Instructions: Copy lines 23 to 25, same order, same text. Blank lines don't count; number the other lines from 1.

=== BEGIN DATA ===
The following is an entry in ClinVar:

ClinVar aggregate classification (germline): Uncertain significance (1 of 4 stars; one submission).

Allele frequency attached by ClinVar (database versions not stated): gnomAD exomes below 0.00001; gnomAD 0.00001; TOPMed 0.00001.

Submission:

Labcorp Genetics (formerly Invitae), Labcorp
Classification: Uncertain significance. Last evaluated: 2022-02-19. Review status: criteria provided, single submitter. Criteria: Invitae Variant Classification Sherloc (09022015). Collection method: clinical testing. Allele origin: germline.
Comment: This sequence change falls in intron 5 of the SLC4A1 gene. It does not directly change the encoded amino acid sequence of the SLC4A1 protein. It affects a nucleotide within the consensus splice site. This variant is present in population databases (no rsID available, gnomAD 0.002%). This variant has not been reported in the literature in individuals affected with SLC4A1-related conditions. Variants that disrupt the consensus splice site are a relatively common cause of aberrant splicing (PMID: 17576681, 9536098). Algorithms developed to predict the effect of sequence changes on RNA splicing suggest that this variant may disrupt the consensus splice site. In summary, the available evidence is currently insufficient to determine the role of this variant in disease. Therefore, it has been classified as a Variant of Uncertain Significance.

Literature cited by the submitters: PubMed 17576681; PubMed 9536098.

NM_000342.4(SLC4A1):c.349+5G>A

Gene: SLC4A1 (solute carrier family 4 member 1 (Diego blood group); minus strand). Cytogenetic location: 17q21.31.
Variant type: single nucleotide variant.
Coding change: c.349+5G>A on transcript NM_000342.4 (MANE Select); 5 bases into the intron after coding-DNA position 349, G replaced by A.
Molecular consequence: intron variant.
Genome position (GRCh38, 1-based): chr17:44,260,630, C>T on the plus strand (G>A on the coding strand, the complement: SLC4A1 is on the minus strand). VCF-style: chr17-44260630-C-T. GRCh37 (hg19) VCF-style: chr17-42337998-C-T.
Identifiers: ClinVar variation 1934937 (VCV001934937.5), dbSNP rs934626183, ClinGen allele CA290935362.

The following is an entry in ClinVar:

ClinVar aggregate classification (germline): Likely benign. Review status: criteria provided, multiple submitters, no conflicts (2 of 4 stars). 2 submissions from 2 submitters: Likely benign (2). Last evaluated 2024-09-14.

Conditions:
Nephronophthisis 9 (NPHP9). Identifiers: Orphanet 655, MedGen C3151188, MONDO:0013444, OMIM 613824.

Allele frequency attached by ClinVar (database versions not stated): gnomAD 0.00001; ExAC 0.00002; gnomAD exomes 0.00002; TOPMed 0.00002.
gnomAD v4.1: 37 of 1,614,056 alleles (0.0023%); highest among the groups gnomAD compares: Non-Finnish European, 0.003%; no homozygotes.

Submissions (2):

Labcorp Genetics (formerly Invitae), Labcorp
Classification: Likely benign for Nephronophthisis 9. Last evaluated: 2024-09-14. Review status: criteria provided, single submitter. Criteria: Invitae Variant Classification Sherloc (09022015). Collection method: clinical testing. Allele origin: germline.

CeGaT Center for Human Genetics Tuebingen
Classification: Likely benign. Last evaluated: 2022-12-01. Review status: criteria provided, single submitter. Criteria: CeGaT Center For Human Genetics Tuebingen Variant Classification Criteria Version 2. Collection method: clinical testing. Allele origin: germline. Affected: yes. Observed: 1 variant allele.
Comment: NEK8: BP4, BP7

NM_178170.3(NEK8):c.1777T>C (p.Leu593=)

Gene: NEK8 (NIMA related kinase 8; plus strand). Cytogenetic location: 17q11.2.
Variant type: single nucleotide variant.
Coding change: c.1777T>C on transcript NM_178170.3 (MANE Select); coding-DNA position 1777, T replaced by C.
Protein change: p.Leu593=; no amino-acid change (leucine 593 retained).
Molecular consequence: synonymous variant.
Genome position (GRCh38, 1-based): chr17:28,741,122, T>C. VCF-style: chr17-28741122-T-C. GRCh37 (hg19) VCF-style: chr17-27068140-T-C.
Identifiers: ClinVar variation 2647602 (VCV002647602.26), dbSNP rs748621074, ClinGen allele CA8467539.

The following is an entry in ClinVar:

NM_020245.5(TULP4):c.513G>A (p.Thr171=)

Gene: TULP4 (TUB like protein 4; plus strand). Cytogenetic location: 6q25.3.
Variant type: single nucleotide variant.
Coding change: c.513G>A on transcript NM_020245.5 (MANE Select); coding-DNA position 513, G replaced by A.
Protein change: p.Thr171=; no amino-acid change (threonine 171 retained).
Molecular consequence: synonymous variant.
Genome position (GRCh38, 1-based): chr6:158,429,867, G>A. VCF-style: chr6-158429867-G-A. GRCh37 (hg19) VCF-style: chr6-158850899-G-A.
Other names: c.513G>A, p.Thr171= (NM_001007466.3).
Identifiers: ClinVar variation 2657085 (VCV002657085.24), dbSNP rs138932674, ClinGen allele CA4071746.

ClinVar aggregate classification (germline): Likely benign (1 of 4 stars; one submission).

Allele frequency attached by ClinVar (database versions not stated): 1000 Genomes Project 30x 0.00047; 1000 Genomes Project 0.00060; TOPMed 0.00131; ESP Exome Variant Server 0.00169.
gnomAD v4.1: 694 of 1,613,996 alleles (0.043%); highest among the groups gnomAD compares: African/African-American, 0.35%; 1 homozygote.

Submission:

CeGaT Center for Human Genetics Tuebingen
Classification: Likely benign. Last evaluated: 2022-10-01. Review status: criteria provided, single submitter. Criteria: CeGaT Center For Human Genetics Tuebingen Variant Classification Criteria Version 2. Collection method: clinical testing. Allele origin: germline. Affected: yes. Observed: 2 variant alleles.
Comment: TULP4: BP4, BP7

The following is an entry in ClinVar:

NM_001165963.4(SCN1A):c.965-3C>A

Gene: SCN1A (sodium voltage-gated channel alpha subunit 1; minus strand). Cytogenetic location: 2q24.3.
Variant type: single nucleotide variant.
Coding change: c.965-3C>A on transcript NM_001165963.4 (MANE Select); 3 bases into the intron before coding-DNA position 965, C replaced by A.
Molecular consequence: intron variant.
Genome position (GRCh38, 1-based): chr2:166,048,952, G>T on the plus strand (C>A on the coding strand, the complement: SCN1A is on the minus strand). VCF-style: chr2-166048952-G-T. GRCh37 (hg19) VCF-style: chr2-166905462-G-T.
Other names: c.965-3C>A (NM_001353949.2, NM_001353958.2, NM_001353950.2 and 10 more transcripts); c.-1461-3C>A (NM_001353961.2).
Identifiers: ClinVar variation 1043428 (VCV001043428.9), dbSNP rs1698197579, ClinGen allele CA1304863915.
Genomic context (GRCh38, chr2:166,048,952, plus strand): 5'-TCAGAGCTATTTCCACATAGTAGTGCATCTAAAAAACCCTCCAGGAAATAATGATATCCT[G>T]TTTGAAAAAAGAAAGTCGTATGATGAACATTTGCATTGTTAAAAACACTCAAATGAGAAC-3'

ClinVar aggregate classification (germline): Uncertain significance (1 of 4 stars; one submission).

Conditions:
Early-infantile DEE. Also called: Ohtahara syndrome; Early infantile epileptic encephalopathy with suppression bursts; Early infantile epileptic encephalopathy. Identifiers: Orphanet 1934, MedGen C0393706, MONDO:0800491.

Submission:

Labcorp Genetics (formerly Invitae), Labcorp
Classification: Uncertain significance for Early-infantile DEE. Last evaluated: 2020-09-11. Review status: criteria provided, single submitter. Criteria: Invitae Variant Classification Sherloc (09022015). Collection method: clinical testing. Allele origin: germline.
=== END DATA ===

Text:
Labcorp Genetics (formerly Invitae), Labcorp
Classification: Likely benign for Nephronophthisis 9. Last evaluated: 2024-09-14. Review status: criteria provided, single submitter. Criteria: Invitae Variant Classification Sherloc (09022015). Collection method: clinical testing. Allele origin: germline.

CeGaT Center for Human Genetics Tuebingen